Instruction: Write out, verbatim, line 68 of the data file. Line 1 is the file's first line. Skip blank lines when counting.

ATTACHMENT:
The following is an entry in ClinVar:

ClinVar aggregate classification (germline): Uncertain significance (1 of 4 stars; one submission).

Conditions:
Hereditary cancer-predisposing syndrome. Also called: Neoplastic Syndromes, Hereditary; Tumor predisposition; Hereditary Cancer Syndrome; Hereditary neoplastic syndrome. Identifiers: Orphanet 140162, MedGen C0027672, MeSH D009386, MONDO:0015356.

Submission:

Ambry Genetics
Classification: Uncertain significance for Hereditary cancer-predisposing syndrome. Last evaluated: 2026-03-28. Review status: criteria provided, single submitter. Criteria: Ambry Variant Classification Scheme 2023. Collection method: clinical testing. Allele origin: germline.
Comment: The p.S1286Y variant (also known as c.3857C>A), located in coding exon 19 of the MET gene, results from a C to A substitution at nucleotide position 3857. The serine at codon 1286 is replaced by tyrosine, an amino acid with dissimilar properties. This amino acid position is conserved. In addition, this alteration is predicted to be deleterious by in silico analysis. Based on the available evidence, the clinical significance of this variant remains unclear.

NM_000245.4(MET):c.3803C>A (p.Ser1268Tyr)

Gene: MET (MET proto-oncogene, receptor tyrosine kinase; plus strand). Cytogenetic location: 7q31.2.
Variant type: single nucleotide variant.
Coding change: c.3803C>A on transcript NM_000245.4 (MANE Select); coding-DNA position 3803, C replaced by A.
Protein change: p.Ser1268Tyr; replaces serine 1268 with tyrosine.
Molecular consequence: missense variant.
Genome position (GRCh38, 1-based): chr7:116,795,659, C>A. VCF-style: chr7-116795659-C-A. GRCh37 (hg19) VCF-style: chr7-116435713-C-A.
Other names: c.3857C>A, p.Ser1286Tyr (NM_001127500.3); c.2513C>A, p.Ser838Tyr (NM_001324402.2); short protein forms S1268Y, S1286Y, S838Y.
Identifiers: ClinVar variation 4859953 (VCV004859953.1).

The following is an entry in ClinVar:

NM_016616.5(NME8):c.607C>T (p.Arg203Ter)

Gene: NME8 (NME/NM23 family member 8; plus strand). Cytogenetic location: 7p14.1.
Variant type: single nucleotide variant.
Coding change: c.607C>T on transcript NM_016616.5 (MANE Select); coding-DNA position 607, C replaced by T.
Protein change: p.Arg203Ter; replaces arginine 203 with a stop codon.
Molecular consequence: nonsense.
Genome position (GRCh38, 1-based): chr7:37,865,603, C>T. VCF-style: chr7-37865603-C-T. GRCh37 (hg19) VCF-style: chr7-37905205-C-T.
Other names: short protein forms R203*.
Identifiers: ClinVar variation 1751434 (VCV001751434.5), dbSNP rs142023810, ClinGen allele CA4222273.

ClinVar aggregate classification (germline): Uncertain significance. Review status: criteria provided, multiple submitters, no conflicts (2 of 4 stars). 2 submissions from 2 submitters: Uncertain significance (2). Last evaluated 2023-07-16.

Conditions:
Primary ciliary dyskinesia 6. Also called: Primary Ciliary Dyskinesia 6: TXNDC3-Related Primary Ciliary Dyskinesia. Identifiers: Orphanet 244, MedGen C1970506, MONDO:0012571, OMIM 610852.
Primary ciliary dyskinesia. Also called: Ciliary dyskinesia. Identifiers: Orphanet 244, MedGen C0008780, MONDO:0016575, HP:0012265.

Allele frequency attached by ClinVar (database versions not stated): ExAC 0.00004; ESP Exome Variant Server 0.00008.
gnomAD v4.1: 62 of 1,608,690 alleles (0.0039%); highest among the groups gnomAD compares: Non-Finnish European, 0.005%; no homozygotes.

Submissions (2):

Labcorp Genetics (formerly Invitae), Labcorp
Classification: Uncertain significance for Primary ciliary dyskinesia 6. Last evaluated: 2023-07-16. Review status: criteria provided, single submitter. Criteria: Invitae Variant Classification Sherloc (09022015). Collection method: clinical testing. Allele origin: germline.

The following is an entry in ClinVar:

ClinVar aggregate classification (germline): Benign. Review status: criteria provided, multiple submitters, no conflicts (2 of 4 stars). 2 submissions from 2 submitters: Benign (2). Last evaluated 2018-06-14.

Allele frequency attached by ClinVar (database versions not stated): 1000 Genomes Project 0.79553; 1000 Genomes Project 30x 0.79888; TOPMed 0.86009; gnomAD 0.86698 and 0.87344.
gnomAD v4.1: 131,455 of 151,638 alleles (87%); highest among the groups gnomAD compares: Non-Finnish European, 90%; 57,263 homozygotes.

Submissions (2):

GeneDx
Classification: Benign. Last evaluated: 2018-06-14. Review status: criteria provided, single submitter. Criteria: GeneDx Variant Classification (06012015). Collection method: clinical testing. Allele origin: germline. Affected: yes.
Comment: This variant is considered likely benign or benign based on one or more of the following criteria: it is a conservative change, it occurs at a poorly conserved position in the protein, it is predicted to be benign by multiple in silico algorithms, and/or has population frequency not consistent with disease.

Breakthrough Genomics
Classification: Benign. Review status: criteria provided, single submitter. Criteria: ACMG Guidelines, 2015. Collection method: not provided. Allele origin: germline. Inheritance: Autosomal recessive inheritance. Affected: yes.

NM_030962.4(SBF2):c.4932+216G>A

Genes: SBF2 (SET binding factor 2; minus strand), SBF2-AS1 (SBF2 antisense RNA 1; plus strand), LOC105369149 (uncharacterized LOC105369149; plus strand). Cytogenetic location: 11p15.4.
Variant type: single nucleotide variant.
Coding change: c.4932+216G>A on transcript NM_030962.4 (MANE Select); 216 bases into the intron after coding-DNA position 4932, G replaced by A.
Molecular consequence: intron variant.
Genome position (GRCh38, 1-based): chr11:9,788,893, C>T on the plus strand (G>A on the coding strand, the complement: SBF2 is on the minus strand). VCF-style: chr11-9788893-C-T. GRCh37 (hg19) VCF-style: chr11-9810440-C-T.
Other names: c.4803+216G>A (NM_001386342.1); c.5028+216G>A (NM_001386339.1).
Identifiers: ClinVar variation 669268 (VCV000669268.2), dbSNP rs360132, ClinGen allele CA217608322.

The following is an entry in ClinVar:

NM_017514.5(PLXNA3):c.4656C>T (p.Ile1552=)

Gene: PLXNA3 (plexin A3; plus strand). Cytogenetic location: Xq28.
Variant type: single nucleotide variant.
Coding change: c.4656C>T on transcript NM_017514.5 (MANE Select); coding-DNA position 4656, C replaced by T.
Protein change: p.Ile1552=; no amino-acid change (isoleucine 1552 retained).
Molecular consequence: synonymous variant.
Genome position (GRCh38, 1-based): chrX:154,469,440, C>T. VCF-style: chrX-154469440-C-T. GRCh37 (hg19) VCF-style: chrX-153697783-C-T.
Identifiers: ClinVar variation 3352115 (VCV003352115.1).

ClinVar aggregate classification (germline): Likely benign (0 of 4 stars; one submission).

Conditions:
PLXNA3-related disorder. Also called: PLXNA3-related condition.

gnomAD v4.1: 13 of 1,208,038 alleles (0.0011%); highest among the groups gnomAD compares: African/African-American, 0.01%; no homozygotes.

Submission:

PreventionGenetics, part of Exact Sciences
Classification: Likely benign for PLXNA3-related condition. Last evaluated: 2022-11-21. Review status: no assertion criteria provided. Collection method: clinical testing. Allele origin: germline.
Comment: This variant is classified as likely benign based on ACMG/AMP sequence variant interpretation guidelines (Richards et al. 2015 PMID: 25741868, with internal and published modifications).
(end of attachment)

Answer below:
Submission: